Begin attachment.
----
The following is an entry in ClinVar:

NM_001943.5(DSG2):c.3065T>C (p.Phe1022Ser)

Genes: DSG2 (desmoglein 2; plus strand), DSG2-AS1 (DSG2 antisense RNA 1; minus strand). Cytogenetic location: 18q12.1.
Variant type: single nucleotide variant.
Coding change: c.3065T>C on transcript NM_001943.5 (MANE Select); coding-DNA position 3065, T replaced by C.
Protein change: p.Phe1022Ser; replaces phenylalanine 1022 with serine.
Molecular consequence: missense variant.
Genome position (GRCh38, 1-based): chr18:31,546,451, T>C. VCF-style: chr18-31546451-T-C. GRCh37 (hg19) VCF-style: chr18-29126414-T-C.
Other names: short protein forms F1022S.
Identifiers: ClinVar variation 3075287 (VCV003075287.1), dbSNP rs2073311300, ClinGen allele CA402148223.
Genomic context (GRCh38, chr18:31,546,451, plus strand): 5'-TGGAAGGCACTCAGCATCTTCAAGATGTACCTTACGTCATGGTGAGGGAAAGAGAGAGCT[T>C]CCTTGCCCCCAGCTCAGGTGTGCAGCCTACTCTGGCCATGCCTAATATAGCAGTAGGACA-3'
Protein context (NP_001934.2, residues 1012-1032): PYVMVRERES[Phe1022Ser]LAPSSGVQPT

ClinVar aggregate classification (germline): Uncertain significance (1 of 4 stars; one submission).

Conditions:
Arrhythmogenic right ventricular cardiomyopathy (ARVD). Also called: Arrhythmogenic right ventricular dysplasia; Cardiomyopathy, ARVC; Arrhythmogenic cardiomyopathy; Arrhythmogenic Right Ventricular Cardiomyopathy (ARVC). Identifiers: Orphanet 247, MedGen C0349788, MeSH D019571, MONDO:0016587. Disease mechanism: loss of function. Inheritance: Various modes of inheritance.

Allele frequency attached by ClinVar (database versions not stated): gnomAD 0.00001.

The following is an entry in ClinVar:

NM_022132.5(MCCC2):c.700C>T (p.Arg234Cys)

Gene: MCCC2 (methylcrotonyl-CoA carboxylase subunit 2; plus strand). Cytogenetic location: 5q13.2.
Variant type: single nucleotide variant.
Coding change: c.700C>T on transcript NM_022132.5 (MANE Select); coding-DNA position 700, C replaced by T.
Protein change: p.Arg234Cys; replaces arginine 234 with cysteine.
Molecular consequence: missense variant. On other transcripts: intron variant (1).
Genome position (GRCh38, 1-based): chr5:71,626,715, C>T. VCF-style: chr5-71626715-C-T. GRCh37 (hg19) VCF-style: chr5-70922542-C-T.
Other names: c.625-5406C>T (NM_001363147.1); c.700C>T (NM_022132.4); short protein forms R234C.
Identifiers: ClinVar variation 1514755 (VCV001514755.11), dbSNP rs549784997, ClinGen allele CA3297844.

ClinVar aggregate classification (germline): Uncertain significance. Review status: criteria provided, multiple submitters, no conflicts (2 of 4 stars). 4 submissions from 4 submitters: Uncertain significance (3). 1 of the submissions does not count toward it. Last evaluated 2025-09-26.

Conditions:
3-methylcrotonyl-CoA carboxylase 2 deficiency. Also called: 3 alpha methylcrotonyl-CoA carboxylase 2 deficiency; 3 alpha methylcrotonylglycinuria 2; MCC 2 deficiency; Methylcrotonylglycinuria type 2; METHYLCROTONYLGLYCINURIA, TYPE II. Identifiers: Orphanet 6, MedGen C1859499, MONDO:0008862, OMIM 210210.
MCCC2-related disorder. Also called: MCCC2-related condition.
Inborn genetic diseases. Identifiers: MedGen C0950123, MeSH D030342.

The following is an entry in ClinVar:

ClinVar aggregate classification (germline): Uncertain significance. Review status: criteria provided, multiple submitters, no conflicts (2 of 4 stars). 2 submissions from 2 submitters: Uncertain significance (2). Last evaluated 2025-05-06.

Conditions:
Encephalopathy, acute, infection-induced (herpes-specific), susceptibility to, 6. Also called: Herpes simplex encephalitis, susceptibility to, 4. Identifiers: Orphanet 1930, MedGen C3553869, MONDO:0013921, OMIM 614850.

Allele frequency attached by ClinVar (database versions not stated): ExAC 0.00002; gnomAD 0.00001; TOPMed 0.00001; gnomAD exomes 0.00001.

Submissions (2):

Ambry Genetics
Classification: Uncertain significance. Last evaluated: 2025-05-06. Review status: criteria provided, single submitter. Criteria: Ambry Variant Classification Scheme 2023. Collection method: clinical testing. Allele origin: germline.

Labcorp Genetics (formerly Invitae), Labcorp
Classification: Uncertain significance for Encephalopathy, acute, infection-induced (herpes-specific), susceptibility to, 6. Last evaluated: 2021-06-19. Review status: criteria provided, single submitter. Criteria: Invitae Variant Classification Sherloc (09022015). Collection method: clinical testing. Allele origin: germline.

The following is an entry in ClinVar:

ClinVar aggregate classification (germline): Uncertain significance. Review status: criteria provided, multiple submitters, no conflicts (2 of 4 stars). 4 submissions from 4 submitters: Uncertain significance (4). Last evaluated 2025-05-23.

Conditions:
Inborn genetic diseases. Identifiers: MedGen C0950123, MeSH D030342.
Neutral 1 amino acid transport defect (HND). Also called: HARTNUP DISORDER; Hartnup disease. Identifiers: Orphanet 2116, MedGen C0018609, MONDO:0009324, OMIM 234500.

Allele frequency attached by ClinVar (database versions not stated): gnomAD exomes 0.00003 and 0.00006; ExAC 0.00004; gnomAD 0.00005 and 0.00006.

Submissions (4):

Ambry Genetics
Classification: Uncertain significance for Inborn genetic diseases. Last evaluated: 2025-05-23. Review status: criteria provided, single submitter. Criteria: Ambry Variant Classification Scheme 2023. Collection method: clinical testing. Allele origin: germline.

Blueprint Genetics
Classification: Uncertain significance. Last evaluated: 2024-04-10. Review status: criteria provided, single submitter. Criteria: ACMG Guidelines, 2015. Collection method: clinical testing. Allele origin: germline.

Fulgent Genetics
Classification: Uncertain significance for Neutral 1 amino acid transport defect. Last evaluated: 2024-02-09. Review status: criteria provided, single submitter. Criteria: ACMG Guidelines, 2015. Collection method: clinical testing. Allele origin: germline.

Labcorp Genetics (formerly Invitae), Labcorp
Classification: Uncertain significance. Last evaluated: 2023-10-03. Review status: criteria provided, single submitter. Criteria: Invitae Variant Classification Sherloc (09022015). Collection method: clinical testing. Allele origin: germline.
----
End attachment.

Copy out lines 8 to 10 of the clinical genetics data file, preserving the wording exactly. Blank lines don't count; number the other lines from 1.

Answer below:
Genome position (GRCh38, 1-based): chr18:31,546,451, T>C. VCF-style: chr18-31546451-T-C. GRCh37 (hg19) VCF-style: chr18-29126414-T-C.
Other names: short protein forms F1022S.
Identifiers: ClinVar variation 3075287 (VCV003075287.1), dbSNP rs2073311300, ClinGen allele CA402148223.